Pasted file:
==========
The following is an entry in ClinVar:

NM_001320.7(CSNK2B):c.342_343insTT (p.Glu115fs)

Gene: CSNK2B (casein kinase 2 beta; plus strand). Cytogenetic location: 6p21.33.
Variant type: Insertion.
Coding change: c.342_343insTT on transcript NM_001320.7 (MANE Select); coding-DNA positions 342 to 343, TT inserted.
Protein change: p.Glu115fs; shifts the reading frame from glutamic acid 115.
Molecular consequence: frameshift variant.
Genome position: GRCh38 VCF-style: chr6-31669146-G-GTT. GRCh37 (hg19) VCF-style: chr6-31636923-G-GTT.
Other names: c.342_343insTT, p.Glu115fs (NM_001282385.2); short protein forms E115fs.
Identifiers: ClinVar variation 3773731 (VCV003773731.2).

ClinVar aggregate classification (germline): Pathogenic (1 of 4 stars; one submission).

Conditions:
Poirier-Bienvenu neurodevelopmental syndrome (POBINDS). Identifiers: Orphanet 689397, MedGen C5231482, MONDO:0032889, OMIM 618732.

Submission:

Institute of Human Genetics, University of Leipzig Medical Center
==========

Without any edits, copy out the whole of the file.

The following is an entry in ClinVar:

NM_001320.7(CSNK2B):c.342_343insTT (p.Glu115fs)

Gene: CSNK2B (casein kinase 2 beta; plus strand). Cytogenetic location: 6p21.33.
Variant type: Insertion.
Coding change: c.342_343insTT on transcript NM_001320.7 (MANE Select); coding-DNA positions 342 to 343, TT inserted.
Protein change: p.Glu115fs; shifts the reading frame from glutamic acid 115.
Molecular consequence: frameshift variant.
Genome position: GRCh38 VCF-style: chr6-31669146-G-GTT. GRCh37 (hg19) VCF-style: chr6-31636923-G-GTT.
Other names: c.342_343insTT, p.Glu115fs (NM_001282385.2); short protein forms E115fs.
Identifiers: ClinVar variation 3773731 (VCV003773731.2).

ClinVar aggregate classification (germline): Pathogenic (1 of 4 stars; one submission).

Conditions:
Poirier-Bienvenu neurodevelopmental syndrome (POBINDS). Identifiers: Orphanet 689397, MedGen C5231482, MONDO:0032889, OMIM 618732.

Submission:

Institute of Human Genetics, University of Leipzig Medical Center